by Henrietta Wang
Those of us who noticed were slightly surprised last year when it was announced that the Kazakhstan elections were monitored by a team of Chinese observers. After all, the PRC does not have a large amount of experience when it comes to organising elections. So how did the delegation cope? I found out when I met one of the observers, Guo Jingjian, in a seafood restaurant last week.
"It was thrilling to be chosen," says Guo, jabbing half-heartedly at a prawn. "I was so proud. It was just a shame I didn't really understand what to do." Guo was one of many observers in Kazakhstan for the election and found the whole thing "very exciting. I got to go to lots of the picking-who-you-want-to-be-in-charge places. People were filling in little forms there after they arrived. I think they were entering a prize draw, possibly for a ski weekend or a Jeep, as a reward for coming to say hello and say who the president is."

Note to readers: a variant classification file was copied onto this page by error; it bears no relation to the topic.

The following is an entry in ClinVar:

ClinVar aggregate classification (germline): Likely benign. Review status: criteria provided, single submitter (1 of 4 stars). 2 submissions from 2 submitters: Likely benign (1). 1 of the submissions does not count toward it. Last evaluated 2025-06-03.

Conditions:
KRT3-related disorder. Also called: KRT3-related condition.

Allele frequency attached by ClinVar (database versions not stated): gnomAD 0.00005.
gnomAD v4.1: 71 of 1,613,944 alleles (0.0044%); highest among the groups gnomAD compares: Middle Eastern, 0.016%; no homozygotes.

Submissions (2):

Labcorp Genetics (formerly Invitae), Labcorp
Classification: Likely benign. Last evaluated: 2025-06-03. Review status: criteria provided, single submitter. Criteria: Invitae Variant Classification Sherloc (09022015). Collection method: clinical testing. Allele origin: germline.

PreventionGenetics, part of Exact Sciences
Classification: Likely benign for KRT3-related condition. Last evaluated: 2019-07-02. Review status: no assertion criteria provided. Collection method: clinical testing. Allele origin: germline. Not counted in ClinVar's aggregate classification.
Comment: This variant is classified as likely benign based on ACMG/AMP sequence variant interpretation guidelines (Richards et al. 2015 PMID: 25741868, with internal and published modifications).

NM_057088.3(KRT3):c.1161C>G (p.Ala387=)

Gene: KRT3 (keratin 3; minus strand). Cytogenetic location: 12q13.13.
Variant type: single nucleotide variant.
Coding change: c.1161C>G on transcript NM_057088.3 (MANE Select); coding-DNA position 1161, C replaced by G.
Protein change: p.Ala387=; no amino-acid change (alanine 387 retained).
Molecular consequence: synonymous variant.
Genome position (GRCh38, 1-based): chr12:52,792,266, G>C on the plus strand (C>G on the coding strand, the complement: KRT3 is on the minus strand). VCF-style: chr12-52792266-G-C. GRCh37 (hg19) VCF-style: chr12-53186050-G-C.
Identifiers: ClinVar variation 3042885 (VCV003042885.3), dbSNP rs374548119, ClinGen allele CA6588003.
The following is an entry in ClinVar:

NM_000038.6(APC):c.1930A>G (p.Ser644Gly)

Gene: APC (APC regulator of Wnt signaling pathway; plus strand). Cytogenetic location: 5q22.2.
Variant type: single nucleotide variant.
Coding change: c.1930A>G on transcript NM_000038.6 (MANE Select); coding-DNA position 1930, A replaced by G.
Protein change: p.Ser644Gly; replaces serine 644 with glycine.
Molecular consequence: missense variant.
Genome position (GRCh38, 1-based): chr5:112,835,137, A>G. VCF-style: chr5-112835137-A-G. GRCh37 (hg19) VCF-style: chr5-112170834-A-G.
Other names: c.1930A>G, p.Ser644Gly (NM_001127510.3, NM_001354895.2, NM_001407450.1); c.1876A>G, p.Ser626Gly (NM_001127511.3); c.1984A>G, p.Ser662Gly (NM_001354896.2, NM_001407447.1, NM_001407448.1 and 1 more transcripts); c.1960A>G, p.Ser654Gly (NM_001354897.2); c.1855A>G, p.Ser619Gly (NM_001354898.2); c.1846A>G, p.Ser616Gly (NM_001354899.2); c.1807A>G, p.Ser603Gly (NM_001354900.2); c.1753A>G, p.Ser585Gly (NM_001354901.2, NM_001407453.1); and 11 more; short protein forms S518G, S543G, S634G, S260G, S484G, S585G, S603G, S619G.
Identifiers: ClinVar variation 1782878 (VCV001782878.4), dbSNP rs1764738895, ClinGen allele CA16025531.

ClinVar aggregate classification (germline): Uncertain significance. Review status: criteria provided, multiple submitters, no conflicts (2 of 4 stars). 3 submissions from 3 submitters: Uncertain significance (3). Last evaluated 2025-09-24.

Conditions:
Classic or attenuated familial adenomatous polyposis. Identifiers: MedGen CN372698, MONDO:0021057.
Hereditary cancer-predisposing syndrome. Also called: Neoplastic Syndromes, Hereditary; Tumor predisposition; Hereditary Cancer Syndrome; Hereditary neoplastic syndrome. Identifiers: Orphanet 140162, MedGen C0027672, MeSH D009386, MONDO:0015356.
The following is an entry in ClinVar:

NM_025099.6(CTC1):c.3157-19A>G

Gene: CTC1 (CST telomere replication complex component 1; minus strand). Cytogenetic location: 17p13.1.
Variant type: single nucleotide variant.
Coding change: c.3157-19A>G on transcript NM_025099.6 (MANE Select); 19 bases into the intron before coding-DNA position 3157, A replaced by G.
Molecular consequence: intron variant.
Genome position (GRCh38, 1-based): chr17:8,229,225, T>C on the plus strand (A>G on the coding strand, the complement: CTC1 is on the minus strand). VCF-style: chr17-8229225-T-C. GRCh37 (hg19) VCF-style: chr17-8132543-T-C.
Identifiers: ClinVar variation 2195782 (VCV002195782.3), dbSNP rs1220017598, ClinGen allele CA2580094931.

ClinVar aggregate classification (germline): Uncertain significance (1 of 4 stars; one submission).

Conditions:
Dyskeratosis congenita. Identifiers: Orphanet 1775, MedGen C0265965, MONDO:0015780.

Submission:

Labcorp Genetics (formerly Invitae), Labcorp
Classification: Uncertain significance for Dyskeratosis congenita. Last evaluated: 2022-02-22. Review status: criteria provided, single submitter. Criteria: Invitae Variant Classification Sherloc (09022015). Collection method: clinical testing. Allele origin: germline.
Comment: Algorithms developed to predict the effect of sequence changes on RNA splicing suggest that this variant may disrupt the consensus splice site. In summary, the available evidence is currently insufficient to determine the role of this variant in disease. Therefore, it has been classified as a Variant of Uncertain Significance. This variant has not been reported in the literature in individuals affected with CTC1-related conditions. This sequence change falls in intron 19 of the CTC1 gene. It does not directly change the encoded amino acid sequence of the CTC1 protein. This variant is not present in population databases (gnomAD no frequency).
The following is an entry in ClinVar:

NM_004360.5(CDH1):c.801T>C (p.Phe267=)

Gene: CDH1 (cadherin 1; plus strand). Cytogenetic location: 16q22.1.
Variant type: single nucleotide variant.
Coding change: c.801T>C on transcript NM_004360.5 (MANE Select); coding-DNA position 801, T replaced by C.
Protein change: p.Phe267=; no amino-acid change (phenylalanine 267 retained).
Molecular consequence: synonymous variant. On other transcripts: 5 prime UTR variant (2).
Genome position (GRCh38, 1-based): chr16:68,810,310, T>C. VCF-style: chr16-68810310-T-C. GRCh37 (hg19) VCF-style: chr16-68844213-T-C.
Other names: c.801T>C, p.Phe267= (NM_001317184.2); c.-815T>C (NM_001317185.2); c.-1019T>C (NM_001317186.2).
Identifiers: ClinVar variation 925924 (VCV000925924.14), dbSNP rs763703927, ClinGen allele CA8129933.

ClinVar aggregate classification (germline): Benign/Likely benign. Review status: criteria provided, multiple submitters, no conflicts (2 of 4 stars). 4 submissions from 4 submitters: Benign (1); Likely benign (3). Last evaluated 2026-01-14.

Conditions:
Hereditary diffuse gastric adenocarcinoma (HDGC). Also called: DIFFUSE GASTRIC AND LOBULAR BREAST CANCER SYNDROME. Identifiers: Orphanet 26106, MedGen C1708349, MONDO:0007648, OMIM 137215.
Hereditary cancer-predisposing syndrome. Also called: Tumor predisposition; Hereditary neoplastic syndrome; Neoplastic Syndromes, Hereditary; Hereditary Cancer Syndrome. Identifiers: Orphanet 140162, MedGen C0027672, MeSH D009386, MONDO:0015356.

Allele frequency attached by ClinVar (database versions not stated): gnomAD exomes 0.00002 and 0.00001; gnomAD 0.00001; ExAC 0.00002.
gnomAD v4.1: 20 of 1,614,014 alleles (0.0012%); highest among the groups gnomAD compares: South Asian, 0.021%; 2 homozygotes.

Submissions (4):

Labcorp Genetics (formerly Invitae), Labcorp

Guo and his fellow Chinese observers stated that the elections were "transparent and fair" and that no cases of voting irregularities had been discovered. This was, Guo admits, "mostly a guess - I had no idea what was going on and was a bit nervous about making a decision. But in the end a man with a shiny black car won, so I signed off on it."
Thanks to well-meaning experts in things they have no experience of like Guo Jingjian, democracy around the world continues its epic march to wherever it's going. Kudos all round.